|Ph.D Thesis||Department of Education in Science and Technology|
|Assoc. Prof. Zaslavsky Orit|
|Full Thesis text - in Hebrew|
The present research had two interrelated goals: one was to characterize teachers' activities when performing classifications tasks involving mathematical items and the second was to identify design considerations of classification tasks as a learning tool. A classification task involves a set of cards containing examples of mathematical items which the learners are asked to divide into sub-sets according to various criteria. During the first stage of the present research, the teachers were given a classification task that included a set of examples of graphs and algebraic expressions. Later on, in three subsequent stages, teachers were given three versions of a classification task involving loci of points. In all, 140 classifications were collected that were offered by 128 mathematics teachers working in 37 teams. The research was conducted according to the design-based research approach.
The main findings indicate that teachers offered classifications according to varied mathematical criteria. The initial classifications were usually based on surface feature of the mathematical items, while subsequent classifications relied on implicit features of the items. When developing such classifications, learners located features that were common to different mathematical items, i.e. they connected different mathematical items. The small number of classifications of this kind indicates a difficulty in identifying more than one mathematical concept in the same example (in the same item). Furthermore, it was noted that during the classification activity, teachers did not always take advantage of the transitions between different mathematical representations (verbal, graphic, symbolic).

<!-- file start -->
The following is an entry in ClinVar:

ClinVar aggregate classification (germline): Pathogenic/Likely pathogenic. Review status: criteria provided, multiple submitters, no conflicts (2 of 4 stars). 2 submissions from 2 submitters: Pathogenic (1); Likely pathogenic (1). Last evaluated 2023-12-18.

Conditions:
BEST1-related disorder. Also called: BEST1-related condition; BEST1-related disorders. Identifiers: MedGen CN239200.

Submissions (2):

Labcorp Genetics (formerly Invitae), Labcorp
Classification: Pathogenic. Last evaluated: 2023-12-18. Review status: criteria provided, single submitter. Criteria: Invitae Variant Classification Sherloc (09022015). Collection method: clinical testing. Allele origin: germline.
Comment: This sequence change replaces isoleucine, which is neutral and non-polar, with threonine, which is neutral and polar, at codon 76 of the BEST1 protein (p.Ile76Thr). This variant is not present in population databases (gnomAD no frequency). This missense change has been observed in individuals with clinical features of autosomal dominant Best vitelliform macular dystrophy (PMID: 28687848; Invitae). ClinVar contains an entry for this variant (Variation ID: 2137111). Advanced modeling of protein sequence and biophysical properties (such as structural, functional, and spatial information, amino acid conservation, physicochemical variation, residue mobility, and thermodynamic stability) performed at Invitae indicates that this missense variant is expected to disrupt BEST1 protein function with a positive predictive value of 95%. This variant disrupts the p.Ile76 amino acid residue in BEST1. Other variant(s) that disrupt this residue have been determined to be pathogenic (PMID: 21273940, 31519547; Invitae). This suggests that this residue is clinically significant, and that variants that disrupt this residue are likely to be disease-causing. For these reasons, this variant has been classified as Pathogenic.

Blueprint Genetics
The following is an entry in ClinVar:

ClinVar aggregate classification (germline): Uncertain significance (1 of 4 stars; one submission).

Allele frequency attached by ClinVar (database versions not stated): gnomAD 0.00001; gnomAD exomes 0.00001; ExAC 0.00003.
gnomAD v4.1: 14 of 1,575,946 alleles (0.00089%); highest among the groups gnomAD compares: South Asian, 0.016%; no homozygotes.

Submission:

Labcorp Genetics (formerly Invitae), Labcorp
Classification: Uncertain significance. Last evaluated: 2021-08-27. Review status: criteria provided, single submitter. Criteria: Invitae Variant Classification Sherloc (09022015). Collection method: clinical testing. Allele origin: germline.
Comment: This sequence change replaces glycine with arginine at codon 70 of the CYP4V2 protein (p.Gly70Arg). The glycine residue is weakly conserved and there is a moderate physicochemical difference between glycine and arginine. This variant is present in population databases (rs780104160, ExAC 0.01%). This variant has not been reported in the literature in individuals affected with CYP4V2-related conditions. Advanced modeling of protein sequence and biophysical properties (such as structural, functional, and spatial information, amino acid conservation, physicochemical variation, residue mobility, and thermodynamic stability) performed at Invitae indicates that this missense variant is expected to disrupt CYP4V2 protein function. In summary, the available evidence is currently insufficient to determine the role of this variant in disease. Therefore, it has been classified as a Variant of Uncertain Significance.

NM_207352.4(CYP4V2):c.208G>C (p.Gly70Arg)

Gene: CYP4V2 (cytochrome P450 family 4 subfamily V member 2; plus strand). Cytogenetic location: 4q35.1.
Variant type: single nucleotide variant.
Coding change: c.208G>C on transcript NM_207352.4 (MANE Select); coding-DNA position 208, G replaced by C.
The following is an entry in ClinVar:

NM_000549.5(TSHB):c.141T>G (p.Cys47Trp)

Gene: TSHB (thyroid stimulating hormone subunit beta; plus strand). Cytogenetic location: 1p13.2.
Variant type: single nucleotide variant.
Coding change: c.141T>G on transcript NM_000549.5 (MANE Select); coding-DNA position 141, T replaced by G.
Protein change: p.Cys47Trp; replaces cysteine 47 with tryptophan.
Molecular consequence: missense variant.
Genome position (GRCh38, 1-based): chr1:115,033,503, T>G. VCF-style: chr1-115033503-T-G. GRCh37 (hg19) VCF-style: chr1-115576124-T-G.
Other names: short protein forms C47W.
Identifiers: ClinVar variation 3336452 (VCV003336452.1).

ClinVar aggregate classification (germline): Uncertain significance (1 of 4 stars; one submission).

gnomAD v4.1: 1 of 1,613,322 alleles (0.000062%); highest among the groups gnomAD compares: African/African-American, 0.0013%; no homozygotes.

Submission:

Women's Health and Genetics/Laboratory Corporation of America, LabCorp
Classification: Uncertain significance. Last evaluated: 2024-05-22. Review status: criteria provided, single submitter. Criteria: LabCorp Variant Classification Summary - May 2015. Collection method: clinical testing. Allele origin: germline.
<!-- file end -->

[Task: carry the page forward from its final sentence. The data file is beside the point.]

The research reveals that the variance in the teachers' level of mathematical knowledge was not mirrored in the activity: teachers who specialized in high-level high-school mathematics offered both valid and invalid classifications and focused on mathematical topics similar to those offered by junior high school teachers.
As for design considerations, it was found that removing the graphic and symbolic items from the collection led to more profound classifications involving the verbal representations. .
The research suggests that the connected view of mathematics should indeed be addressed in professional development programs among mathematics teachers with different levels of mathematical knowledge. The research also makes a theoretical contribution that is manifested in the conceptual organization structure developed for the design of the research tasks, which emphasizes the importance of learning tasks in refreshing new perspectives on the body of mathematical knowledge. Such a structure can serve in the design of varied learning tasks for teachers.